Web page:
Save Geronimo! Senior vets say doomed alpaca's life should be spared
Save Geronimo! Senior vets say doomed alpaca’s life should be spared and animal studied to improve knowledge of bovine TB
- Twelve members of the Royal College of Veterinary Surgeons backed owner
- They argued that the test used to mark him as TB positive was inaccurate
- Geronimo’s allies now face an anxious wait for Defra’s executioners
Senior vets today called for doomed alpaca Geronimo’s life to be spared so he can be studied to improve knowledge of bovine TB.
Twelve members of the Royal College of Veterinary Surgeons have cast doubt about his diagnosis, saying it ‘may well represent a false positive’.
Their intervention is a boost for Helen Macdonald, Geronimo’s owner, whose petition to save her much-loved pet has reached nearly 150,000 signatures.
Twelve members of the Royal College of Veterinary Surgeons have cast doubt about Geronimo’s diagnosis, saying it ‘may well represent a false positive’. He is seen today
She has insisted the Enferplex test used on him twice was flawed because it had been primed with tuberculin, a purified protein derivative of bovine TB bacteria.
The Department for Environment, Food and Rural Affairs (Defra) denies this.
But Professor Ranald Munroe, former head of pathology for Defra’s Veterinary Laboratories Agency, and Dr Iain McGill, veterinary scientific adviser to Macdonald, both support her claim that the test is inaccurate.
They pointed to data Defra on alpaca bTB cases in 2020, which they say demonstrates the test’s low specificity.
The vets told The Times: ‘We could learn a great deal from Geronimo were he to be compassionately studied, but very little from his death.’
It comes as Geronimo’s vet claimed officials will struggle to find an ‘executioner’ for Geronimo because they will be labelled ‘public enemy No 1’.
Owner Helen Macdonald, 50, insists the tests are flawed and that Geronimo is free from the disease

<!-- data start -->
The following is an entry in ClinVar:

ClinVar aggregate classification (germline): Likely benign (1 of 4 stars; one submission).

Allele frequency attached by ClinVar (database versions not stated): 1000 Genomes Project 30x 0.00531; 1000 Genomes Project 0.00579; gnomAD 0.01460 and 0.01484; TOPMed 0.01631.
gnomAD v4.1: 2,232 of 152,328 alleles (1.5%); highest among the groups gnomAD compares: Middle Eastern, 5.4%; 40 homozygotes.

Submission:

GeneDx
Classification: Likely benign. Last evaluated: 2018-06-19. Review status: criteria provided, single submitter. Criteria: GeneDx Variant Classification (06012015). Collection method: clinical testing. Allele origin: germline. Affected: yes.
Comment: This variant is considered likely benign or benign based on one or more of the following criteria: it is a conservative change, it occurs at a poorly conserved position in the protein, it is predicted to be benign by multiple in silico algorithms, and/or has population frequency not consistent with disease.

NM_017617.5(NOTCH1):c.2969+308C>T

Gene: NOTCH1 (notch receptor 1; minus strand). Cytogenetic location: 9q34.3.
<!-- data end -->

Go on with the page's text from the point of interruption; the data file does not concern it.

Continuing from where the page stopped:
Bob Broadbent has regularly examined Geronimo, and says there is no sign of the bovine tuberculosis that the alpaca tested positive for in 2017 – the reason the High Court last week ruled he must be put down.
Owner Helen Macdonald, 50, insists the tests are flawed and that Geronimo is free from the disease.
Mr Broadbent said: ‘Finding someone [to kill Geronimo] is going to be an issue. I don’t think you or I would like to be the person doing it. You’d be public enemy No 1.’
He added: ‘The Department for Environment, Food and Rural Affairs (Defra) already knows this and they’re hoping that Helen will do it for them. But she has refused to do it, unless he comes back positive after an appropriate validated test. I don’t think anyone will volunteer.’
Mrs Macdonald, from Gloucestershire, ignored a request from Defra to kill the animal by 5pm last Friday.
She is now nervously awaiting a visit from Defra ‘executioners’ – but she too doubts any volunteers will come forward given the possible ‘repercussions’.
A petition to save the alpaca has reached nearly 150,000 signatures. Pictured are protesters at the farm where he lives
Mrs Macdonald, who is uploading a live feed of Geronimo’s movements, said: ‘If somebody comes here to kill Geronimo, they will be identified and there are people out there who won’t be happy about it.
‘There may be repercussions. How does that person get any employment liability insurance, for example? It is not something any vet will undertake lightly.
‘There is so much anger and rage about this. If Geronimo dies, I dread to think what will happen.
‘You only have to look at his Facebook page to see that. It’s out of my hands now.’
Defra officials have not said when they plan to destroy Geronimo, leaving his owner ‘on edge all of the time’.
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